For now, Semenov's court became stuffed with Japanese 'advisers' and Allied observers. He assumed the Cossack rank of ataman, 'chief', but true power lay with the Japanese. His foreign policy, his attitudes towards other White leaders, even the movements of his armies, were all directed from Tokyo. Ungern, in turn, became commander of Dauria. Along with the post went a new rank, granted by Semenov; he was now a major-general, a title of which he was inordinately proud. Semenov's new slogan was For Law and Order! The residents of the Transbaikal, and especially of Ungern's new fiefdom, would soon find only grim irony in this motto.

Shortly before Unger had read the Protocols of the Wise Elders of Zion, a forgery that was not created in Paris but by White Russians in the Ukraine.3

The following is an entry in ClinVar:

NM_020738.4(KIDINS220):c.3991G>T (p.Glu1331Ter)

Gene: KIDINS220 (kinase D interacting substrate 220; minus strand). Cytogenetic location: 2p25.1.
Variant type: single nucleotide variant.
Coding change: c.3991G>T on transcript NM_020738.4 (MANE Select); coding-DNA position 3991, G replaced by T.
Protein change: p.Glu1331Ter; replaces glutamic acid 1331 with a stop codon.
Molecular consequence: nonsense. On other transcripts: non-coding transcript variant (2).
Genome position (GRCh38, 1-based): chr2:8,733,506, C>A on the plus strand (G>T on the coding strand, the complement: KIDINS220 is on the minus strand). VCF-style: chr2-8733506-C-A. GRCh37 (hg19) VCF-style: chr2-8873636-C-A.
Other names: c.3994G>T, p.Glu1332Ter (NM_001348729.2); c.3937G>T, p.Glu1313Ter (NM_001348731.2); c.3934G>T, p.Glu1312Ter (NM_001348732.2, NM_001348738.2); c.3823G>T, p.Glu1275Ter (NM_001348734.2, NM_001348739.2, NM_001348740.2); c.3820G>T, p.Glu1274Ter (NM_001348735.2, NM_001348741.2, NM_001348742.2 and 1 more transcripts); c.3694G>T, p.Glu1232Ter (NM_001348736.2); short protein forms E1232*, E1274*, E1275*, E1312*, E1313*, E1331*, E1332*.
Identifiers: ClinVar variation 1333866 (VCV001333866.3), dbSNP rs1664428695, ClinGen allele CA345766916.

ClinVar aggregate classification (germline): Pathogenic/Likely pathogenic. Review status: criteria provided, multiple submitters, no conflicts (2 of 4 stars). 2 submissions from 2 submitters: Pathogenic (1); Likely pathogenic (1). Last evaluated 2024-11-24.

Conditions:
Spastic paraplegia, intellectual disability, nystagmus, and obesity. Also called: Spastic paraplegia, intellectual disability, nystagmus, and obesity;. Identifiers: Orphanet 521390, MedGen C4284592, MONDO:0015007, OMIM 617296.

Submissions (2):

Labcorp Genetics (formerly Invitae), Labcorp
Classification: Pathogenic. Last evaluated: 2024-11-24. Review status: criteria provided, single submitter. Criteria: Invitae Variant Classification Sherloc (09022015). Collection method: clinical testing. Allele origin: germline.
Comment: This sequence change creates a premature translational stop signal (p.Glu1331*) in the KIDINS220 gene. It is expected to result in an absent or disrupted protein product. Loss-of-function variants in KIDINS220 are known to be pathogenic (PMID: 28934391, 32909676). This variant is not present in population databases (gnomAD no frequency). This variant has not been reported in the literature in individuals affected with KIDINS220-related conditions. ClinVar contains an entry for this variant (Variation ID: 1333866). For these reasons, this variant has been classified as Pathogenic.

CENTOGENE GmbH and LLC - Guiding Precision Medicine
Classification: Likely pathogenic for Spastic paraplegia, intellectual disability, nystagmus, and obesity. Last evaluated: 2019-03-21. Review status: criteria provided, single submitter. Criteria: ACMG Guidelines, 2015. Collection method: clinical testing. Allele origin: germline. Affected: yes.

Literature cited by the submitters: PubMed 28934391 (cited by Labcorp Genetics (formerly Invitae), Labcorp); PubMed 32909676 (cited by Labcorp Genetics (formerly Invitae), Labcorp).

Ungern refers to the ‘Protocols’one of his letters includes a brief precis of how 'the principles of Talmud, preaching the tolerance of all and any means for the attainment of the goal afford the Jews a plan and method of activities in the destruction of nations and states'.4 Their popularity received a considerable boost when the news came that Tsarina Alexandra had been reading a book by the anti-Semitic apocalyptic writer Sergius Nilus, which included the 'Protocols', while in captivity. She had also etched a swastika, already recognized as an anti-Semitic symbol, on her window. This came as a 'testament from on high' to many Whites. The tsarina's use of this Buddhist, esoteric and anti-Semitic symbol, which was also very common in Mongolia, would have thrilled Ungern. And meshed well with Ungern's interest in esoteric Eastern religion.